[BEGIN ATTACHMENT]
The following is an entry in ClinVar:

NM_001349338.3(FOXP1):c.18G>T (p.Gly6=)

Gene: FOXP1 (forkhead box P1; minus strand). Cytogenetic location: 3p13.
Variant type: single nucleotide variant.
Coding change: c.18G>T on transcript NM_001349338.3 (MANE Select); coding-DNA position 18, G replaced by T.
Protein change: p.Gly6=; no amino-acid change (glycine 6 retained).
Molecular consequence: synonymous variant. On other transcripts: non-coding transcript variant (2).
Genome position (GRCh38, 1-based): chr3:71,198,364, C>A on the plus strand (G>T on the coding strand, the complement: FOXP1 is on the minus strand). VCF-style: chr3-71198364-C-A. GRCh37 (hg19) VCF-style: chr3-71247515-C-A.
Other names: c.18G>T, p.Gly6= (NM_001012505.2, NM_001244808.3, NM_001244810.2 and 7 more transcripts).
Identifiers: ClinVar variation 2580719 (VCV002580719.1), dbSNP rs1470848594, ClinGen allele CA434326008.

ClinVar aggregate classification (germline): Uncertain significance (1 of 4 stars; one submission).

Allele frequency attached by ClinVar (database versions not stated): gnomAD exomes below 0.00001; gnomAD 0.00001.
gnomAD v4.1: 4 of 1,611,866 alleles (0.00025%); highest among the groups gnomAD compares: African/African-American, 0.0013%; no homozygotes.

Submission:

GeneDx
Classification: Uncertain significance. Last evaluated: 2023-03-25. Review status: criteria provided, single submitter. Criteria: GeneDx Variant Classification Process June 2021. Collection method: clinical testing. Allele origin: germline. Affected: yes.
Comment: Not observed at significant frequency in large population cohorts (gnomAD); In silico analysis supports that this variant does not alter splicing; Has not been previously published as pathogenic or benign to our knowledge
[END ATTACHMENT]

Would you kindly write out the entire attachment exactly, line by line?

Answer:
The following is an entry in ClinVar:

NM_001349338.3(FOXP1):c.18G>T (p.Gly6=)

Gene: FOXP1 (forkhead box P1; minus strand). Cytogenetic location: 3p13.
Variant type: single nucleotide variant.
Coding change: c.18G>T on transcript NM_001349338.3 (MANE Select); coding-DNA position 18, G replaced by T.
Protein change: p.Gly6=; no amino-acid change (glycine 6 retained).
Molecular consequence: synonymous variant. On other transcripts: non-coding transcript variant (2).
Genome position (GRCh38, 1-based): chr3:71,198,364, C>A on the plus strand (G>T on the coding strand, the complement: FOXP1 is on the minus strand). VCF-style: chr3-71198364-C-A. GRCh37 (hg19) VCF-style: chr3-71247515-C-A.
Other names: c.18G>T, p.Gly6= (NM_001012505.2, NM_001244808.3, NM_001244810.2 and 7 more transcripts).
Identifiers: ClinVar variation 2580719 (VCV002580719.1), dbSNP rs1470848594, ClinGen allele CA434326008.

ClinVar aggregate classification (germline): Uncertain significance (1 of 4 stars; one submission).

Allele frequency attached by ClinVar (database versions not stated): gnomAD exomes below 0.00001; gnomAD 0.00001.
gnomAD v4.1: 4 of 1,611,866 alleles (0.00025%); highest among the groups gnomAD compares: African/African-American, 0.0013%; no homozygotes.

Submission:

GeneDx
Classification: Uncertain significance. Last evaluated: 2023-03-25. Review status: criteria provided, single submitter. Criteria: GeneDx Variant Classification Process June 2021. Collection method: clinical testing. Allele origin: germline. Affected: yes.
Comment: Not observed at significant frequency in large population cohorts (gnomAD); In silico analysis supports that this variant does not alter splicing; Has not been previously published as pathogenic or benign to our knowledge